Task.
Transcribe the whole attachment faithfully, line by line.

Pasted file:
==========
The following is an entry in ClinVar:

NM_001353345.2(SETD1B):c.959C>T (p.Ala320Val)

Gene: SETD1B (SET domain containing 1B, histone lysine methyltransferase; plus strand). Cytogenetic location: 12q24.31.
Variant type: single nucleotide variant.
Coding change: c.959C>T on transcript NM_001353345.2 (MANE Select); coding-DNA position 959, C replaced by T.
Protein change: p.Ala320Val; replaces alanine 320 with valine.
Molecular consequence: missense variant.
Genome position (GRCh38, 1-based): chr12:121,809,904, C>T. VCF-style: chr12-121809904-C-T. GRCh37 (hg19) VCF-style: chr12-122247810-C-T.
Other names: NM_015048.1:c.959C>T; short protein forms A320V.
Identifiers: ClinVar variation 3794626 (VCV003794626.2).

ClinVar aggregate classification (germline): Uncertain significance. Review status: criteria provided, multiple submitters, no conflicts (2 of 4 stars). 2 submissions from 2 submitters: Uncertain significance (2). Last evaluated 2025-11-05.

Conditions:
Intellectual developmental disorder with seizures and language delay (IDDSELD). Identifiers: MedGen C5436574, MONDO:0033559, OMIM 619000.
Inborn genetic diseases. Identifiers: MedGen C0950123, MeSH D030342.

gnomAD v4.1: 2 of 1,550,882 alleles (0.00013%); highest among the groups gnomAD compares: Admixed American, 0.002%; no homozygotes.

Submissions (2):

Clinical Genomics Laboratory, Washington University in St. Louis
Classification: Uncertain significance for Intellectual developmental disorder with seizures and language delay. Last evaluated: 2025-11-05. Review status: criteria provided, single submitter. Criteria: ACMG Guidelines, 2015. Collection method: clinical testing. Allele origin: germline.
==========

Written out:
The following is an entry in ClinVar:

NM_001353345.2(SETD1B):c.959C>T (p.Ala320Val)

Gene: SETD1B (SET domain containing 1B, histone lysine methyltransferase; plus strand). Cytogenetic location: 12q24.31.
Variant type: single nucleotide variant.
Coding change: c.959C>T on transcript NM_001353345.2 (MANE Select); coding-DNA position 959, C replaced by T.
Protein change: p.Ala320Val; replaces alanine 320 with valine.
Molecular consequence: missense variant.
Genome position (GRCh38, 1-based): chr12:121,809,904, C>T. VCF-style: chr12-121809904-C-T. GRCh37 (hg19) VCF-style: chr12-122247810-C-T.
Other names: NM_015048.1:c.959C>T; short protein forms A320V.
Identifiers: ClinVar variation 3794626 (VCV003794626.2).

ClinVar aggregate classification (germline): Uncertain significance. Review status: criteria provided, multiple submitters, no conflicts (2 of 4 stars). 2 submissions from 2 submitters: Uncertain significance (2). Last evaluated 2025-11-05.

Conditions:
Intellectual developmental disorder with seizures and language delay (IDDSELD). Identifiers: MedGen C5436574, MONDO:0033559, OMIM 619000.
Inborn genetic diseases. Identifiers: MedGen C0950123, MeSH D030342.

gnomAD v4.1: 2 of 1,550,882 alleles (0.00013%); highest among the groups gnomAD compares: Admixed American, 0.002%; no homozygotes.

Submissions (2):

Clinical Genomics Laboratory, Washington University in St. Louis
Classification: Uncertain significance for Intellectual developmental disorder with seizures and language delay. Last evaluated: 2025-11-05. Review status: criteria provided, single submitter. Criteria: ACMG Guidelines, 2015. Collection method: clinical testing. Allele origin: germline.